Hospital Report Cards Seldom Lead to Improved Cardiac Care

Study discerns no significant improvement in care for heart failure or heart attack
By Jeff Muise
HealthDay Reporter

WEDNESDAY, Dec. 2 (HealthDay News) -- Issuing public report cards on hospitals did not result in significant improvements in cardiac care, according to a Canadian study in the Dec. 2 issue of the Journal of the American Medical Association. The study was released early online to coincide with its presentation at the American Heart Association Scientific Sessions, held from Nov. 14 to 18 in Orlando, Fla.

Jack V. Tu, M.D., of the Institute for Clinical Evaluative Sciences in Toronto, and colleagues studied the impact of public report cards on 86 hospitals in Ontario, Canada. The hospitals were randomized to have report cards on their performance in 1999 to 2001 released to the public early or delayed. The study looked at the impact of the report card release on care for acute myocardial infarction (AMI) and congestive heart failure (CHF), including composite and individual care indicators and mortality.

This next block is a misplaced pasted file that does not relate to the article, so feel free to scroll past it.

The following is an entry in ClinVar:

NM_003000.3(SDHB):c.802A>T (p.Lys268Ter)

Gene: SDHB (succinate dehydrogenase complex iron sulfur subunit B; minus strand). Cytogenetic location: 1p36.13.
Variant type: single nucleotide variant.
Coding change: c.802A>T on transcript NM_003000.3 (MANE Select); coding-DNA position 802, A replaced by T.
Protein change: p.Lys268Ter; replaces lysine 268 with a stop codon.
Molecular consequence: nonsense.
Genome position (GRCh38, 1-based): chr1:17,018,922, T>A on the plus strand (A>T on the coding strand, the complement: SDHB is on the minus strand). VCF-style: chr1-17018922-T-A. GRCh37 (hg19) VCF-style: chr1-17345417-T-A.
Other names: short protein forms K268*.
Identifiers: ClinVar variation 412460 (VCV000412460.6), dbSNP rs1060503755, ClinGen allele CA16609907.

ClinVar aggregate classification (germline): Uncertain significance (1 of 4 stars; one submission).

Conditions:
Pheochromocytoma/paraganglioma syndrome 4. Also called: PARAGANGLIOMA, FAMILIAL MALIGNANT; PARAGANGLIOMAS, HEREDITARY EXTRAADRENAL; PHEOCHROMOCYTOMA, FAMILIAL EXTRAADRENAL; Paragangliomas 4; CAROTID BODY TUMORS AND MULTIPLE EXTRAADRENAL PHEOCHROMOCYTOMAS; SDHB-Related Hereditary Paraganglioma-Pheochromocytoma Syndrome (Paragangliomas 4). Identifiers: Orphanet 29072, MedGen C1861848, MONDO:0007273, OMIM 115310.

The researchers found no significant improvements in either the composite AMI care indicator or the composite CHF care indicator from the early publication of the hospital report card. During follow-up, the mean 30-day AMI mortality rates declined 2.5 percent for the hospitals in the early report card release group compared with the delayed group, but CHF mortality rates were not significantly altered.

"In this controlled experiment, we observed that the public release of hospital-specific, clinical data on a set of well-established cardiac quality indicators did not significantly improve mean hospital performance on either a composite AMI or CHF process-of-care indicator in the early feedback group compared with the delayed feedback group," the authors write.

One study author reported being an advisor for a lifestyle and disease management company.

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